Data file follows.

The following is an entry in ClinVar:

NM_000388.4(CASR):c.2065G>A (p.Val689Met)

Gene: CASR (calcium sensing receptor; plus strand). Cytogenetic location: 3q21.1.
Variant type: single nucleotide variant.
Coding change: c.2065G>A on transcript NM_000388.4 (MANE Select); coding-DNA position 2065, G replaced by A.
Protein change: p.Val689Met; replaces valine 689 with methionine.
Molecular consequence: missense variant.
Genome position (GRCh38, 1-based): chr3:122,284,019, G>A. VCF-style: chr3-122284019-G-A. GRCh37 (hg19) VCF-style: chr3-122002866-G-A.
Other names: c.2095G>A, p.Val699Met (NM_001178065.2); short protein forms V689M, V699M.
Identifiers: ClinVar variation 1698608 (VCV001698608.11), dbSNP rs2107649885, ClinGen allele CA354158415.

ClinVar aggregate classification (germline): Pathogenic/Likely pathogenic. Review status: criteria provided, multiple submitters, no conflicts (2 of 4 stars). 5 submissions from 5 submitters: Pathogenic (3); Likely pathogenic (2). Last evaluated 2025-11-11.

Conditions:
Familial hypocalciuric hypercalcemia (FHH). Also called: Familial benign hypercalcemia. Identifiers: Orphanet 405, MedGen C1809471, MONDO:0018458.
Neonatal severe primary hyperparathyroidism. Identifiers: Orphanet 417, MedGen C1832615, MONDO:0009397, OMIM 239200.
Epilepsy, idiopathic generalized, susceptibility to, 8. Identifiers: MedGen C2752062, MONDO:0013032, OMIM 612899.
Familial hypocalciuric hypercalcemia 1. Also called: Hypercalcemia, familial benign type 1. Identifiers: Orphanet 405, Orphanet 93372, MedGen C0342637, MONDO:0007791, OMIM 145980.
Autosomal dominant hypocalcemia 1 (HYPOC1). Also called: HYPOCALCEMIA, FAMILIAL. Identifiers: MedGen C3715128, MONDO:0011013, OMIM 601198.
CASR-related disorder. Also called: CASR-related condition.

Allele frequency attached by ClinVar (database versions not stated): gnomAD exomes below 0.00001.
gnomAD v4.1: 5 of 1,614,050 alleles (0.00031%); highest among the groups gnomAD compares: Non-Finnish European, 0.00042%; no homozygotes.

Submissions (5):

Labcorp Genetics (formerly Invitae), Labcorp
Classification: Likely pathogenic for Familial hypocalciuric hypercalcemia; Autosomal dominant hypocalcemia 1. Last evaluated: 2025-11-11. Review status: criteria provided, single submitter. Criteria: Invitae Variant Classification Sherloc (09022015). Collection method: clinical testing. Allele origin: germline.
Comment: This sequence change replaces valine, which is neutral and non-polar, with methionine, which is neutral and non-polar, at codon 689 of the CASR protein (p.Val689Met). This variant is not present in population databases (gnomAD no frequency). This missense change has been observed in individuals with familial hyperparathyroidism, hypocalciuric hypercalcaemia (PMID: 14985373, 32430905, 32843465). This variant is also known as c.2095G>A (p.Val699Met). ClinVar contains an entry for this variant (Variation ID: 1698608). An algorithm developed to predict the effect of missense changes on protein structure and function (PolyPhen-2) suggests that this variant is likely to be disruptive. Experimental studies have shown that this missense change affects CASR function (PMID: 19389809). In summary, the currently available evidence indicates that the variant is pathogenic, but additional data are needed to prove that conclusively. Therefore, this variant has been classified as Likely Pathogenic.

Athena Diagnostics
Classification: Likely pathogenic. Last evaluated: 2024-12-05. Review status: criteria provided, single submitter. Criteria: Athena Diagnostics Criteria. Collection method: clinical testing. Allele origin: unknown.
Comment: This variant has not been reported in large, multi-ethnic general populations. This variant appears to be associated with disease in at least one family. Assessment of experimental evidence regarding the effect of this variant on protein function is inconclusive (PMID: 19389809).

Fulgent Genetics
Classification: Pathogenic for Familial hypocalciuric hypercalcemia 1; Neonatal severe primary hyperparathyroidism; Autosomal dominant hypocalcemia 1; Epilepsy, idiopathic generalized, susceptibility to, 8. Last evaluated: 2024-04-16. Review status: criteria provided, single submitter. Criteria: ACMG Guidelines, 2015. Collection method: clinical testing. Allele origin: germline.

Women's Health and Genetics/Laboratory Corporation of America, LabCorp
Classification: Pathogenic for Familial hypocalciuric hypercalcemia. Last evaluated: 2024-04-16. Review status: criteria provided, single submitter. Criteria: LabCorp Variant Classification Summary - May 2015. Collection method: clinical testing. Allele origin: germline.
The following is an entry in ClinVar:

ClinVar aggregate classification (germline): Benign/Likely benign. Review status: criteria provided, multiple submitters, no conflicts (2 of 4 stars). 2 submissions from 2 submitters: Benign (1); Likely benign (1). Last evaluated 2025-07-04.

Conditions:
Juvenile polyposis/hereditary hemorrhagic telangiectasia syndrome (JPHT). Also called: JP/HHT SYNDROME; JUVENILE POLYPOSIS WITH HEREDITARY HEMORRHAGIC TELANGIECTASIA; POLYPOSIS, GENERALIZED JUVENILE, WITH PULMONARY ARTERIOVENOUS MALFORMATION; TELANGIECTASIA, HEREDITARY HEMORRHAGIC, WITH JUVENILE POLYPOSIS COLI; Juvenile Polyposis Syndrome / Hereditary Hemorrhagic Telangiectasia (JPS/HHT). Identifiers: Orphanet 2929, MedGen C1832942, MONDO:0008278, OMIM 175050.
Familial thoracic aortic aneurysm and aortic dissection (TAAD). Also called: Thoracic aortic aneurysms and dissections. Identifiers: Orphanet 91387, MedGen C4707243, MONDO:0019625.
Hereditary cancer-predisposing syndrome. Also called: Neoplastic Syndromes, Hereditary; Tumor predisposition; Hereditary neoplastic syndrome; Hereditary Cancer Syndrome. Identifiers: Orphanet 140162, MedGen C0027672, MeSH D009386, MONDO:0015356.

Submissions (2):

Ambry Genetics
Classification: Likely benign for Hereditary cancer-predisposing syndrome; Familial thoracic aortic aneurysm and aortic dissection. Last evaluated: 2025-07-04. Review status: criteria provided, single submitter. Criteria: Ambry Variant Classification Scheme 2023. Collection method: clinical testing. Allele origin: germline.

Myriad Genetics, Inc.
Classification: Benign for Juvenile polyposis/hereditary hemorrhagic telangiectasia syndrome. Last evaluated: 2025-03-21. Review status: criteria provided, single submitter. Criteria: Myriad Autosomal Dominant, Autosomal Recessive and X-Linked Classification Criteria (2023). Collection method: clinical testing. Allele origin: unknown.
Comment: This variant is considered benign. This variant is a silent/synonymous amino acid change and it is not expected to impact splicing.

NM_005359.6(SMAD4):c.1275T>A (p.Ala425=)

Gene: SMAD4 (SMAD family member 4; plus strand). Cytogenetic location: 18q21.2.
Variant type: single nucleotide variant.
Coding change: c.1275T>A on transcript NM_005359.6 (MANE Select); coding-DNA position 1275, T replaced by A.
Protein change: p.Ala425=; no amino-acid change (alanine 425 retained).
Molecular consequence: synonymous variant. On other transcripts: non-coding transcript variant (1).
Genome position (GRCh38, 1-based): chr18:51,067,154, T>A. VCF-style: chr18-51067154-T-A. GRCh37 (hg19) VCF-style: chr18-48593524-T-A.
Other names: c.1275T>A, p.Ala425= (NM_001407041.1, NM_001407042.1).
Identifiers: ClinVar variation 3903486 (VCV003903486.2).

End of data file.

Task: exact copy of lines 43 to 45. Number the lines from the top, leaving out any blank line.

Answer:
Comment: This variant is considered benign. This variant is a silent/synonymous amino acid change and it is not expected to impact splicing.

NM_005359.6(SMAD4):c.1275T>A (p.Ala425=)

Gene: SMAD4 (SMAD family member 4; plus strand). Cytogenetic location: 18q21.2.